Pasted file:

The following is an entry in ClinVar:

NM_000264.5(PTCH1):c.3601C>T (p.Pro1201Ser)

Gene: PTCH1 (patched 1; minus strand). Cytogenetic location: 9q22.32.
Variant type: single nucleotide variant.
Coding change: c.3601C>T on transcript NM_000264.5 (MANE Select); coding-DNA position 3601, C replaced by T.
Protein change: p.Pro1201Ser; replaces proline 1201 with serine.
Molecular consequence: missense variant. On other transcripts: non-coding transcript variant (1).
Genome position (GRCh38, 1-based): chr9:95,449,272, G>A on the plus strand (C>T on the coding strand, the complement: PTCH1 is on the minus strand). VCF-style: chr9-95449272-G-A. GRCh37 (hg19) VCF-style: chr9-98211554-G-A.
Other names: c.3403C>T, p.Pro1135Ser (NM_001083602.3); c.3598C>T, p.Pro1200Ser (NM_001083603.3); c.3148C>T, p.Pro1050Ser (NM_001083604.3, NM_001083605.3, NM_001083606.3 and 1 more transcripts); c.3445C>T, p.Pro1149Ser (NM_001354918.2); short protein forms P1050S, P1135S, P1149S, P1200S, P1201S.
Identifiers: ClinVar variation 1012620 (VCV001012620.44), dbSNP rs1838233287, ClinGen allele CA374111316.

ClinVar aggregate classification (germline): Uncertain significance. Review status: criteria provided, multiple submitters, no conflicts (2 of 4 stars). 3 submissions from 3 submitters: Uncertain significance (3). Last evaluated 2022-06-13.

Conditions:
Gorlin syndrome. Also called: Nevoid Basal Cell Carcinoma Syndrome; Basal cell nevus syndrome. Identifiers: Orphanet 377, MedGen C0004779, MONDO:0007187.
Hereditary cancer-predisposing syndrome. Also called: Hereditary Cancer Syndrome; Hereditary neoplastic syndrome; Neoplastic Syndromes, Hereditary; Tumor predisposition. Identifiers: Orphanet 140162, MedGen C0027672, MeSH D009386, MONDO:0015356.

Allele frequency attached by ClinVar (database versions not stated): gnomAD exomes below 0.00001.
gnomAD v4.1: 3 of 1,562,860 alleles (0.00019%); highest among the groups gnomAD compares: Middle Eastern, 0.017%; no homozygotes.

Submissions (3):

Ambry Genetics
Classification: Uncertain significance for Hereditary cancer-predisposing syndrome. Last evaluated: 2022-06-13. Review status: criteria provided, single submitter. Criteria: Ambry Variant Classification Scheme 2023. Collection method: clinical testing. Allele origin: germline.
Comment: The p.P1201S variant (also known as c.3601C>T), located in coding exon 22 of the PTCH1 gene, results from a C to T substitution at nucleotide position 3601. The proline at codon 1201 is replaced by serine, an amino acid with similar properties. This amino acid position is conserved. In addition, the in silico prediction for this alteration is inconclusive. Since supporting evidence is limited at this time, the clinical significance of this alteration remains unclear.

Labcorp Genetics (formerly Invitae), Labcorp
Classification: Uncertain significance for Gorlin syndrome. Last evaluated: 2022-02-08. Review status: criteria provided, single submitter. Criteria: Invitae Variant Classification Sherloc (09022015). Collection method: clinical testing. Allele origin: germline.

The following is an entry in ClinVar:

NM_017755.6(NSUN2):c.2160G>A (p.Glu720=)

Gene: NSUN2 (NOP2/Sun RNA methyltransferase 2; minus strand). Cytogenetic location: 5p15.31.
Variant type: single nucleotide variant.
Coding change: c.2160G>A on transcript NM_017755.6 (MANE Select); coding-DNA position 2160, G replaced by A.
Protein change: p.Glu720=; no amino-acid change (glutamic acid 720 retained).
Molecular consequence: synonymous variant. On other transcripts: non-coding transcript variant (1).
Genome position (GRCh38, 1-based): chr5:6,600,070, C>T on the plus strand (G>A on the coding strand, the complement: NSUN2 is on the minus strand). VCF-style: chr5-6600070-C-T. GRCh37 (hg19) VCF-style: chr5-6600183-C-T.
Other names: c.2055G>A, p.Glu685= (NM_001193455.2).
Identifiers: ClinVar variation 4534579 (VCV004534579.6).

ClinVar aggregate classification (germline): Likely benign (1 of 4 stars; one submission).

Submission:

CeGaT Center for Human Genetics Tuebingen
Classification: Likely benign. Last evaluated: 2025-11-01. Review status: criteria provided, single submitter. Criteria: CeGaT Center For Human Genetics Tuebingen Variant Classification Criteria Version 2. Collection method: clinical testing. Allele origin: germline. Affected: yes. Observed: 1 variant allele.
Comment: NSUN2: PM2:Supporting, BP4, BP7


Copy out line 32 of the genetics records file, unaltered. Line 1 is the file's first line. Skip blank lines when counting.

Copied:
Identifiers: ClinVar variation 4534579 (VCV004534579.6).